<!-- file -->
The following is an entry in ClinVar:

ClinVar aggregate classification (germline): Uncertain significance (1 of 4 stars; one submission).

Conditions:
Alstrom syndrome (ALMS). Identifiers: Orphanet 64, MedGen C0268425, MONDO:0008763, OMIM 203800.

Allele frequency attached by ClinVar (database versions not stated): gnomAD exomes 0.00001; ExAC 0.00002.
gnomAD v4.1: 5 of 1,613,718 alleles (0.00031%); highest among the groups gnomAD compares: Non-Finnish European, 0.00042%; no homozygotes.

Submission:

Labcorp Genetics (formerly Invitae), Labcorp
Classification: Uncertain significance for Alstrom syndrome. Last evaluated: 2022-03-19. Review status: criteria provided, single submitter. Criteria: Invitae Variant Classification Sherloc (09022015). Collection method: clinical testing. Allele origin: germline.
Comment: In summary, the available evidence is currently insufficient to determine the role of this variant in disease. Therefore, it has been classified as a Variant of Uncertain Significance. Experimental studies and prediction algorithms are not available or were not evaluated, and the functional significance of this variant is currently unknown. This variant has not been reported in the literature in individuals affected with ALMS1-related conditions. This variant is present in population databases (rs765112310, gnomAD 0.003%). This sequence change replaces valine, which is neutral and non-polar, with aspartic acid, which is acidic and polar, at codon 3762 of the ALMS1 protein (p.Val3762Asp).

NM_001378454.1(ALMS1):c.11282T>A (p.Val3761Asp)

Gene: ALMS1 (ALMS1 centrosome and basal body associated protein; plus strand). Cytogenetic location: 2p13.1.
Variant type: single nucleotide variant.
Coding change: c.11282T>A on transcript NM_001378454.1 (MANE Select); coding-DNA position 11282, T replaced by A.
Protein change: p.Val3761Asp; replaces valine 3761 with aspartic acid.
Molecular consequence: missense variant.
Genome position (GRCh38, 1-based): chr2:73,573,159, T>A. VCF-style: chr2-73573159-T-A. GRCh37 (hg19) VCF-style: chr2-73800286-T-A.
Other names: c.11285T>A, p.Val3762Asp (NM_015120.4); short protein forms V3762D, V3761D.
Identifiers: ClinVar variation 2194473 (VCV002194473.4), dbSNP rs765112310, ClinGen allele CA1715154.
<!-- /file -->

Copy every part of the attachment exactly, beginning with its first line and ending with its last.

The following is an entry in ClinVar:

ClinVar aggregate classification (germline): Uncertain significance (1 of 4 stars; one submission).

Conditions:
Alstrom syndrome (ALMS). Identifiers: Orphanet 64, MedGen C0268425, MONDO:0008763, OMIM 203800.

Allele frequency attached by ClinVar (database versions not stated): gnomAD exomes 0.00001; ExAC 0.00002.
gnomAD v4.1: 5 of 1,613,718 alleles (0.00031%); highest among the groups gnomAD compares: Non-Finnish European, 0.00042%; no homozygotes.

Submission:

Labcorp Genetics (formerly Invitae), Labcorp
Classification: Uncertain significance for Alstrom syndrome. Last evaluated: 2022-03-19. Review status: criteria provided, single submitter. Criteria: Invitae Variant Classification Sherloc (09022015). Collection method: clinical testing. Allele origin: germline.
Comment: In summary, the available evidence is currently insufficient to determine the role of this variant in disease. Therefore, it has been classified as a Variant of Uncertain Significance. Experimental studies and prediction algorithms are not available or were not evaluated, and the functional significance of this variant is currently unknown. This variant has not been reported in the literature in individuals affected with ALMS1-related conditions. This variant is present in population databases (rs765112310, gnomAD 0.003%). This sequence change replaces valine, which is neutral and non-polar, with aspartic acid, which is acidic and polar, at codon 3762 of the ALMS1 protein (p.Val3762Asp).

NM_001378454.1(ALMS1):c.11282T>A (p.Val3761Asp)

Gene: ALMS1 (ALMS1 centrosome and basal body associated protein; plus strand). Cytogenetic location: 2p13.1.
Variant type: single nucleotide variant.
Coding change: c.11282T>A on transcript NM_001378454.1 (MANE Select); coding-DNA position 11282, T replaced by A.
Protein change: p.Val3761Asp; replaces valine 3761 with aspartic acid.
Molecular consequence: missense variant.
Genome position (GRCh38, 1-based): chr2:73,573,159, T>A. VCF-style: chr2-73573159-T-A. GRCh37 (hg19) VCF-style: chr2-73800286-T-A.
Other names: c.11285T>A, p.Val3762Asp (NM_015120.4); short protein forms V3762D, V3761D.
Identifiers: ClinVar variation 2194473 (VCV002194473.4), dbSNP rs765112310, ClinGen allele CA1715154.